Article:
3. Spending time with Jim and Jacintha. There were times that were “challenging” between us and times that I’ve wanted to mutiny and jump ship, but overall I’m glad that I stuck it out and we got to do the things that we did. I’ve learnt a lot about Jim and about me and we’ve grown together as a couple. I’ve enjoyed watching Jacintha grow and blossom into a young lady. Apparently, we dragged her kicking and screaming across the Pacific, but when you see her paddling a kayak across the water with Ivan in Tonga, generously give away her art supplies and toys at the Tongan School and in Fiji before we left, screaming with excitement when swinging on the rigging with Ivan from Javalot when we had “circus time”, swinging on the rope with the other kids at Makogai Island or cuddling up with the baby pig at Nasea– I know she had a good time overall and will have many wonderful memories of our time away. She will be a better person for seeing how basic some of the villages are with no electricity, no running water, no toilets and no wifi, internet or computers.
  4. I’ve loved the simplicity of life at sea. We took our home to many different places and brought all that we needed with us. Our typical day on the boat consisted of breakfast, lunch and dinner, what needed to get fixed on the boat, deciding whether we were staying put or are we moving on, and if we’re going, where to, how long and what provisions we needed. No distractions of bad news on TV, no traffic snarls and no commuting.
  5. Meeting people. We have met a lot of fabulous people on other boats and also on the islands we visited. We have made some long-lasting friendships and hope that distance doesn’t weaken those bonds. Mabrouka now in Mexico, Pelagic in Ireland, Seahorse V in Panama, Maestro in Bora Bora, Daybreak on passage between Tonga and Australia, Korbut Rose in Tonga, Brahminy, Family Circus and Javalot in Fiji to name a few boats. We’ve enjoyed lunches and dinners with you, your company and your help at times.
  6. The warm weather. I loved the tropical heat and the fresh rain. It reminded me of my childhood in Malaysia. The smells and the trees were similar to that of my youth.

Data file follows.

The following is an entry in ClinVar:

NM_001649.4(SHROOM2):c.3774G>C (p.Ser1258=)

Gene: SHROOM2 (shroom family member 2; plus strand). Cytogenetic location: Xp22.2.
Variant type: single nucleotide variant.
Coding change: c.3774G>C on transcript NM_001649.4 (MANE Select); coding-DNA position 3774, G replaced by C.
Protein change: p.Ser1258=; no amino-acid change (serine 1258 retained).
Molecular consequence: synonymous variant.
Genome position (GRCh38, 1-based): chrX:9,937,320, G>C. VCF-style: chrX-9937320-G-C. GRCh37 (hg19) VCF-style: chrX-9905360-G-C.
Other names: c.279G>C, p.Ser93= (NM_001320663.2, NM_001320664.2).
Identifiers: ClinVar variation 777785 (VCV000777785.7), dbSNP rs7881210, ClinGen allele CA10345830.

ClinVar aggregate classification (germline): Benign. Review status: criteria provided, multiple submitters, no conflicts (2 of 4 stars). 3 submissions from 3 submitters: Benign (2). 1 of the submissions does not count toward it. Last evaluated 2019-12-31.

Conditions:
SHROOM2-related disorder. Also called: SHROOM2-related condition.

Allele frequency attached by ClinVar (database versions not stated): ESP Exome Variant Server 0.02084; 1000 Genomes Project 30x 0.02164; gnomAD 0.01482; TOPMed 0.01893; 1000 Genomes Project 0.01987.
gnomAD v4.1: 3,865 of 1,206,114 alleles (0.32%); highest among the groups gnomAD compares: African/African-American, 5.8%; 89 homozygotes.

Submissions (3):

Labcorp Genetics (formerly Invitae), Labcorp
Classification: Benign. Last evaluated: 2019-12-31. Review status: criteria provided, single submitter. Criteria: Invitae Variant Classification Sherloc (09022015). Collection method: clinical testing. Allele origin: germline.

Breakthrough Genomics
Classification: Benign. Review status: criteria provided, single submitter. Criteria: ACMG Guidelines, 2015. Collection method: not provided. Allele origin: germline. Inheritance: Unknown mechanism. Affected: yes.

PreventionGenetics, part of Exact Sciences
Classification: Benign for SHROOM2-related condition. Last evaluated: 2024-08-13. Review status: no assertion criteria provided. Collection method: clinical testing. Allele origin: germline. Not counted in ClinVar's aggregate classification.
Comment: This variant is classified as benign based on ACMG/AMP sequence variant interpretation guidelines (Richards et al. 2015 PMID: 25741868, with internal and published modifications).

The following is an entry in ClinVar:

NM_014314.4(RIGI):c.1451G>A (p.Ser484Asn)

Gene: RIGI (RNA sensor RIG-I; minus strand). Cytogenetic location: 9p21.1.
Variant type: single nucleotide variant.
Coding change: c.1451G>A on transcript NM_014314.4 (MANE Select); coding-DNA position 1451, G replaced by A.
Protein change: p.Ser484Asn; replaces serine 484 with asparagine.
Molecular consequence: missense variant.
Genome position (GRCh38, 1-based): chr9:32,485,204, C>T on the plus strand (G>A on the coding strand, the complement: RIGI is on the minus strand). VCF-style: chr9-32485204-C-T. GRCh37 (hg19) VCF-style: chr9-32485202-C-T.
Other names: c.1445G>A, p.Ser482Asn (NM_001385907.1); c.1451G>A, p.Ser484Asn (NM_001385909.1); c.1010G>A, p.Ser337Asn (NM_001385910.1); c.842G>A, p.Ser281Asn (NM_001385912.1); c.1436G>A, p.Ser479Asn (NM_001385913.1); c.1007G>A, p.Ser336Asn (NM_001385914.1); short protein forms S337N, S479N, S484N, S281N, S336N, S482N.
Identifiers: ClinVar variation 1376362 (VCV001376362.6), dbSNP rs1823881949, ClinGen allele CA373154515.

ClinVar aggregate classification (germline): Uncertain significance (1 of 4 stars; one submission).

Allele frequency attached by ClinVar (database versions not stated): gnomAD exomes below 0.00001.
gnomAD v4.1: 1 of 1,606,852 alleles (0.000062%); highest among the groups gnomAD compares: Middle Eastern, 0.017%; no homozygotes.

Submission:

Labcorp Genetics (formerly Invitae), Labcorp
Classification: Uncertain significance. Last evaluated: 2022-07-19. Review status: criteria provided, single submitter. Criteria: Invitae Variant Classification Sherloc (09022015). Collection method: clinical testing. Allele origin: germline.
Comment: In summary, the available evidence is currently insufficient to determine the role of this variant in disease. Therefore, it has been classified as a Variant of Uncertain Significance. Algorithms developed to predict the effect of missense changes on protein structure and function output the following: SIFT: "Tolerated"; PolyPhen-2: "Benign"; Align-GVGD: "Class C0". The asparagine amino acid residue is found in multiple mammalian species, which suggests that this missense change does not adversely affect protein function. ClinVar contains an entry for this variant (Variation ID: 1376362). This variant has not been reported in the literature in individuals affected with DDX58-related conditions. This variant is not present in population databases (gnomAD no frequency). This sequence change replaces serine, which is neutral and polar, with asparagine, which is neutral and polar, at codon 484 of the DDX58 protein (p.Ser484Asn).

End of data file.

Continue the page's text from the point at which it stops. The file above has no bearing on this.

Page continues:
7. The food in the markets and stores. The lunch stalls in Mexico, the food trucks in the Marquesas, the market in Papeete, the french baguattes in French Polynesia, the small restaurants in Tonga, and the marina restaurant in Fiji.

Now that we’re back in Seattle and starting to re-assimilate, here are some things that I missed whilst living on a boat.

  1. Washing machine and dryer. Coin operated laundromats were easy to find in Mexico and I had time to sit around and wait for the washing to be done. And if there wasn’t one, then paying to have your laundry done was cheap enough. Throughout French Polynesia, laundry prices were exorbitant. I hand-washed our laundry for those 2 months and it always seemed to rain after I hung it up to dry. I would have loved to have a wonder washer with me and envied Rachel on Javalot with her washing machine aboard her catamaran. At least laundry was cheaper to have done in Tonga and Fiji.
  2. Indoor hot water showers. As much as the novelty of showering on deck via our solar showers was a heap of fun in Mexico, the crossing, and French Polynesia. It started to get too much when we headed south for Rarotonga, Nuie, and Tonga where it was colder, windier and cloudier. Plus, I developed a body rash which I’m sure was from the mold growing in the solar bags as it got colder and we weren’t using them as often. It was lovely going home to Sydney and having long, hot showers!!! Such luxury as a shower a day is something I love. And Jacintha was having 2 baths a day in Sydney so she could warm up!!
  3. Flushing toilets. Potty maintenance is all part of traveling on a boat. When do you divert it to the holding tank, when do you empty the tank, etc. At anchorage sometimes you have to think, should I poop now or take the dinghy into shore and do it in the flushing shore toilet. Or are we going into town where it’ll mean I don’t have to have a holding tank with poop. Poor Jacintha was always asking if it was OK to poop or not!! Having a flushing toilet means she can flush it herself and Jim and I don’t find little presents of poop in our toilet that we have to pump out!!! It’s the little things that matter.